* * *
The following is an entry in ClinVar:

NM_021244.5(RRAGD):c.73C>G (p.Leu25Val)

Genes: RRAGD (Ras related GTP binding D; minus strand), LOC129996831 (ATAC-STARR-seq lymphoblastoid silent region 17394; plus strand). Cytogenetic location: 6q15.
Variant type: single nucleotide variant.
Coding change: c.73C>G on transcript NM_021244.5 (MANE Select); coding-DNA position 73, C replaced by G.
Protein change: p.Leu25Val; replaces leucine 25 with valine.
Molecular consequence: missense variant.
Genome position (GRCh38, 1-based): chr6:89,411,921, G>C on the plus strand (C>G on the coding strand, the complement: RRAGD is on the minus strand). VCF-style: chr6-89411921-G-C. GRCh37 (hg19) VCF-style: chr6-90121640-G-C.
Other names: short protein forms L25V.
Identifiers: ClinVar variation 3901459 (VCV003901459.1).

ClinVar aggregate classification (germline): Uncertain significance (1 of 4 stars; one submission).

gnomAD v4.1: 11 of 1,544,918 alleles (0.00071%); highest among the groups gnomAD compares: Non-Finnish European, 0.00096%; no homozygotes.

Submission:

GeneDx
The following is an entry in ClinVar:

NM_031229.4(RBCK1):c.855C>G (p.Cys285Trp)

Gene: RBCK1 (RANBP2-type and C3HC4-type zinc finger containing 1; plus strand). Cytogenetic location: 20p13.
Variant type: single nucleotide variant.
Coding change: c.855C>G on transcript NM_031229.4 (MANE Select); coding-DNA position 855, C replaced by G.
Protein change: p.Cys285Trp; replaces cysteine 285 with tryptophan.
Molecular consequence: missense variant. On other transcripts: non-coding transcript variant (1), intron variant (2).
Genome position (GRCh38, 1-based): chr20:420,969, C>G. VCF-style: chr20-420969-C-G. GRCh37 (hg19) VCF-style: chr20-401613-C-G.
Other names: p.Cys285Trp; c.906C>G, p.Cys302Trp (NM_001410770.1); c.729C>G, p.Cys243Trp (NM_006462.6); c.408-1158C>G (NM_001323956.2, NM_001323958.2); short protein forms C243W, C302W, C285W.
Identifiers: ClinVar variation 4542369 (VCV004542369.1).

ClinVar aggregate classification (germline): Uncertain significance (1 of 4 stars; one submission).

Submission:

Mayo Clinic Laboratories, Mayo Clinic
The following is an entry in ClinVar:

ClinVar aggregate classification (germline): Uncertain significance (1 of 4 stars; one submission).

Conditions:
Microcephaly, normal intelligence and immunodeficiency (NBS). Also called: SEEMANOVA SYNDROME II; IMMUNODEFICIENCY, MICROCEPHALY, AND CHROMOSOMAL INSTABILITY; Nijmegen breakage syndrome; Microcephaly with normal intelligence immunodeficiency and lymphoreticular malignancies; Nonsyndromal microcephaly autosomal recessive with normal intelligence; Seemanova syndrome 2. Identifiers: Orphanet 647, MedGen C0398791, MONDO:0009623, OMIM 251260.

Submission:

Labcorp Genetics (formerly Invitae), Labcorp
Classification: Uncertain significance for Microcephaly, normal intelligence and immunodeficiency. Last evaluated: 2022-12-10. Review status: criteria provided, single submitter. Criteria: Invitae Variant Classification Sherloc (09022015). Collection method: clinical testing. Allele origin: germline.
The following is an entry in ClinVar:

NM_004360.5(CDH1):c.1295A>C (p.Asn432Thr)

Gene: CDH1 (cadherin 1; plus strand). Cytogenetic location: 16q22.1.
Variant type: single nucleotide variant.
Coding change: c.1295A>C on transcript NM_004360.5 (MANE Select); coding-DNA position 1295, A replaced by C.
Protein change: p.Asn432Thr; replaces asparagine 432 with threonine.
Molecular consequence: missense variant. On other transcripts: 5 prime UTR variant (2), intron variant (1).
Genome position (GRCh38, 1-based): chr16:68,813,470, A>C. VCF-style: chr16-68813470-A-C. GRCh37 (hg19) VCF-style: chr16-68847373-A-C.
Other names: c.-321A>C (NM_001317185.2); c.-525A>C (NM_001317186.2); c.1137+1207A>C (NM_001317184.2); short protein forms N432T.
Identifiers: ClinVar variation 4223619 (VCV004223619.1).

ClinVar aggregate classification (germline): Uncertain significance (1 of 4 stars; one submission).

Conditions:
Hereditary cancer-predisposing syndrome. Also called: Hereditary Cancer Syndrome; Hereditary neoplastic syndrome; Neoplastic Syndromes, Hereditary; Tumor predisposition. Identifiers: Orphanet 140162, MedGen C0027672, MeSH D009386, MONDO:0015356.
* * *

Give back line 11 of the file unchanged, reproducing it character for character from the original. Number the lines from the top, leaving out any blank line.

ClinVar aggregate classification (germline): Uncertain significance (1 of 4 stars; one submission).